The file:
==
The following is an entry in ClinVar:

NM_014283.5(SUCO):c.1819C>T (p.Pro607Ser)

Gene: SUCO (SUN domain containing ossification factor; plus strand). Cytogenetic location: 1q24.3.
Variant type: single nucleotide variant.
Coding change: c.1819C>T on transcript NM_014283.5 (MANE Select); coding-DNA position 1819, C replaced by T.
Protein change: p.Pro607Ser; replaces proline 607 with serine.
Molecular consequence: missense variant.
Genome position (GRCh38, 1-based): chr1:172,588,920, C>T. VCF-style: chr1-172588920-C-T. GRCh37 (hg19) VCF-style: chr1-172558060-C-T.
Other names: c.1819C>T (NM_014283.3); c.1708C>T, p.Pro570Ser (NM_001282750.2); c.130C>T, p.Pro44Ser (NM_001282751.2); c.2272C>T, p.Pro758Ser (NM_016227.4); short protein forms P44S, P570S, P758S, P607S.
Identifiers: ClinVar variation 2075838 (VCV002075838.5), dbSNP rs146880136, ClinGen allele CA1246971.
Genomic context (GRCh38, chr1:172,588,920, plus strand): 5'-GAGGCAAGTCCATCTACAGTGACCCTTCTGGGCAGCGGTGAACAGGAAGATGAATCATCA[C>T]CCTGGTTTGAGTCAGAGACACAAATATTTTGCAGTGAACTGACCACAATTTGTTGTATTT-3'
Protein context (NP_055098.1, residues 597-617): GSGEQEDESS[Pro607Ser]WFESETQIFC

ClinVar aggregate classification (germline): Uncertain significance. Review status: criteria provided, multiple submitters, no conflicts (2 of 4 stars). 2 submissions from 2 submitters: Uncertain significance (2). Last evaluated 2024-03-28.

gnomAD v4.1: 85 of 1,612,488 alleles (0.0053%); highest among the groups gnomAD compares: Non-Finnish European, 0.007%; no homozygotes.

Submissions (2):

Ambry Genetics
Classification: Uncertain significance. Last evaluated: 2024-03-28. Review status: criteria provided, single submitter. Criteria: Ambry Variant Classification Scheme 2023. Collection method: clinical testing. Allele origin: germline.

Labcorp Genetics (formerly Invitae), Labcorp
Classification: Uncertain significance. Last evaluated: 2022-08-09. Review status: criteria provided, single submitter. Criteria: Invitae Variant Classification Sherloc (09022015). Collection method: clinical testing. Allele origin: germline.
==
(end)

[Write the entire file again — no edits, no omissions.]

The following is an entry in ClinVar:

NM_014283.5(SUCO):c.1819C>T (p.Pro607Ser)

Gene: SUCO (SUN domain containing ossification factor; plus strand). Cytogenetic location: 1q24.3.
Variant type: single nucleotide variant.
Coding change: c.1819C>T on transcript NM_014283.5 (MANE Select); coding-DNA position 1819, C replaced by T.
Protein change: p.Pro607Ser; replaces proline 607 with serine.
Molecular consequence: missense variant.
Genome position (GRCh38, 1-based): chr1:172,588,920, C>T. VCF-style: chr1-172588920-C-T. GRCh37 (hg19) VCF-style: chr1-172558060-C-T.
Other names: c.1819C>T (NM_014283.3); c.1708C>T, p.Pro570Ser (NM_001282750.2); c.130C>T, p.Pro44Ser (NM_001282751.2); c.2272C>T, p.Pro758Ser (NM_016227.4); short protein forms P44S, P570S, P758S, P607S.
Identifiers: ClinVar variation 2075838 (VCV002075838.5), dbSNP rs146880136, ClinGen allele CA1246971.
Genomic context (GRCh38, chr1:172,588,920, plus strand): 5'-GAGGCAAGTCCATCTACAGTGACCCTTCTGGGCAGCGGTGAACAGGAAGATGAATCATCA[C>T]CCTGGTTTGAGTCAGAGACACAAATATTTTGCAGTGAACTGACCACAATTTGTTGTATTT-3'
Protein context (NP_055098.1, residues 597-617): GSGEQEDESS[Pro607Ser]WFESETQIFC

ClinVar aggregate classification (germline): Uncertain significance. Review status: criteria provided, multiple submitters, no conflicts (2 of 4 stars). 2 submissions from 2 submitters: Uncertain significance (2). Last evaluated 2024-03-28.

gnomAD v4.1: 85 of 1,612,488 alleles (0.0053%); highest among the groups gnomAD compares: Non-Finnish European, 0.007%; no homozygotes.

Submissions (2):

Ambry Genetics
Classification: Uncertain significance. Last evaluated: 2024-03-28. Review status: criteria provided, single submitter. Criteria: Ambry Variant Classification Scheme 2023. Collection method: clinical testing. Allele origin: germline.

Labcorp Genetics (formerly Invitae), Labcorp
Classification: Uncertain significance. Last evaluated: 2022-08-09. Review status: criteria provided, single submitter. Criteria: Invitae Variant Classification Sherloc (09022015). Collection method: clinical testing. Allele origin: germline.